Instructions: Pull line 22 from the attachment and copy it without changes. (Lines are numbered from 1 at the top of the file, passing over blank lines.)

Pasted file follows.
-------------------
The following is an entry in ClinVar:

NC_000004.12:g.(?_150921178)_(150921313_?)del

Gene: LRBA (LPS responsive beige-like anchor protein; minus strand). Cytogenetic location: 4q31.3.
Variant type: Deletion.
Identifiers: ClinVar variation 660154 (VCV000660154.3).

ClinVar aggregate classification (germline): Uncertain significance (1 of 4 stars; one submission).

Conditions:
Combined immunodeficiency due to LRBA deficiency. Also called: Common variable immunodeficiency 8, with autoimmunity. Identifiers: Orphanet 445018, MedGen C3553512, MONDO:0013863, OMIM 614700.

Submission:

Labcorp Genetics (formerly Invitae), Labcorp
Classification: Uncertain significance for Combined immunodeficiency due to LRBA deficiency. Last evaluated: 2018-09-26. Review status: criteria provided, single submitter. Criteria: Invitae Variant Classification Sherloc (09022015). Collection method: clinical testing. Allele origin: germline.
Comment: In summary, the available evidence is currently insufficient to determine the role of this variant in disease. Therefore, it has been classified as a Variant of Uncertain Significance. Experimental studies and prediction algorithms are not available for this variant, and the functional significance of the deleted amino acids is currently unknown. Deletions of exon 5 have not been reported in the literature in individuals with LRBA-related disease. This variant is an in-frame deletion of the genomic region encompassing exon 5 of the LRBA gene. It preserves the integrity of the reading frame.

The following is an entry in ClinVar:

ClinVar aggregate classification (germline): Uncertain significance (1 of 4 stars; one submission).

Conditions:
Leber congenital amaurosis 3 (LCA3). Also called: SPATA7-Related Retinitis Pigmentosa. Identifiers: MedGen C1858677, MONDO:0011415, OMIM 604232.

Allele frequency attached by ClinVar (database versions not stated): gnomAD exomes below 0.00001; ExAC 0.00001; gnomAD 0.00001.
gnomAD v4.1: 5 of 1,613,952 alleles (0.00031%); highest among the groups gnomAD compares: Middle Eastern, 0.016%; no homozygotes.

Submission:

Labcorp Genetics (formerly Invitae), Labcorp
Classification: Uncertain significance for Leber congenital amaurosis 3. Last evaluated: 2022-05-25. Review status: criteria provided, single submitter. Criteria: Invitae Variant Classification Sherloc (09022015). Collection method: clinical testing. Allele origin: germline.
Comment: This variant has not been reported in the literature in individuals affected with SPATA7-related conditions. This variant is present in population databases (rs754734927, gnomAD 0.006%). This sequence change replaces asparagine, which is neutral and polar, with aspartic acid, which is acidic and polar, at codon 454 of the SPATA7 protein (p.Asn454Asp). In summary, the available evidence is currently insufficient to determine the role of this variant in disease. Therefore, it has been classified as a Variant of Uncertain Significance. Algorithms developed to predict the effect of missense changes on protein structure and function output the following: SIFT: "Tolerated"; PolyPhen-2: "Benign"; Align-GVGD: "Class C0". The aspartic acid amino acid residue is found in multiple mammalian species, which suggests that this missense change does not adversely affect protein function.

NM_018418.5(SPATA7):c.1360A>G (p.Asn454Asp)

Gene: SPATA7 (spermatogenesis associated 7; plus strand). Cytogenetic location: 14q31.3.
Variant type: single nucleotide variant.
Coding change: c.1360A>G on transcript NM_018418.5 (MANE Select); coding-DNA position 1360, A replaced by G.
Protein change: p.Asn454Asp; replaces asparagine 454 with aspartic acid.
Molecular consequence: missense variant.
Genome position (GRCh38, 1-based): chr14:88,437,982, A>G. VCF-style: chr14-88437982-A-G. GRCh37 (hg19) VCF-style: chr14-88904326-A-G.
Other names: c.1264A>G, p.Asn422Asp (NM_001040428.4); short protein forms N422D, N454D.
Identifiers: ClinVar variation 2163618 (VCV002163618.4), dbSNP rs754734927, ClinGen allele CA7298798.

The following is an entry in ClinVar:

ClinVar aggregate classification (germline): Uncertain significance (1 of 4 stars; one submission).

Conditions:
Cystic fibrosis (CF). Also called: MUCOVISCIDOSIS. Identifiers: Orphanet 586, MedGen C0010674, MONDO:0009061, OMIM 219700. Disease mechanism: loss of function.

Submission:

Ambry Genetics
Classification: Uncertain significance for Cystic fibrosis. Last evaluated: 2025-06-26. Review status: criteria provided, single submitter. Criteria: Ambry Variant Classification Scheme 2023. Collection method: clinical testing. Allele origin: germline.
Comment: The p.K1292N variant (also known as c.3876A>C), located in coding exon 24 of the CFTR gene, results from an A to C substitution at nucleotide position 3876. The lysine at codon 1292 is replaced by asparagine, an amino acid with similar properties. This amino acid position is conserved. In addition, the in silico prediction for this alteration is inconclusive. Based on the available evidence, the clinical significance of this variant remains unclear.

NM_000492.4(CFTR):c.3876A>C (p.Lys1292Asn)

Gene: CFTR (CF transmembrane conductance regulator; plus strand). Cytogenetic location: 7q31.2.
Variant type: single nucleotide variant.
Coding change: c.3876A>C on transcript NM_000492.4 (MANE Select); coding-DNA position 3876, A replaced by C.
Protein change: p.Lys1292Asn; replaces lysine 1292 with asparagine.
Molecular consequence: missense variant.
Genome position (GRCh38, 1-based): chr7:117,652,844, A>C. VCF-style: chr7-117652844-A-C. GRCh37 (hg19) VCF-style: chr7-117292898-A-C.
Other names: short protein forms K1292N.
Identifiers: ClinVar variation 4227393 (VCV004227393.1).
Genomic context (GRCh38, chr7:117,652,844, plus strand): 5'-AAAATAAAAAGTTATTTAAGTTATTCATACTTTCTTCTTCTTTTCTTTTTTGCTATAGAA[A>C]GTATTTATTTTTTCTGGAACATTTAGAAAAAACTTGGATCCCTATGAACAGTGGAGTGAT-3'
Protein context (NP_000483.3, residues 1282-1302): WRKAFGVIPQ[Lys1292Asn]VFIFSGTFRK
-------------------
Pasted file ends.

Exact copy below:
Comment: This variant has not been reported in the literature in individuals affected with SPATA7-related conditions. This variant is present in population databases (rs754734927, gnomAD 0.006%). This sequence change replaces asparagine, which is neutral and polar, with aspartic acid, which is acidic and polar, at codon 454 of the SPATA7 protein (p.Asn454Asp). In summary, the available evidence is currently insufficient to determine the role of this variant in disease. Therefore, it has been classified as a Variant of Uncertain Significance. Algorithms developed to predict the effect of missense changes on protein structure and function output the following: SIFT: "Tolerated"; PolyPhen-2: "Benign"; Align-GVGD: "Class C0". The aspartic acid amino acid residue is found in multiple mammalian species, which suggests that this missense change does not adversely affect protein function.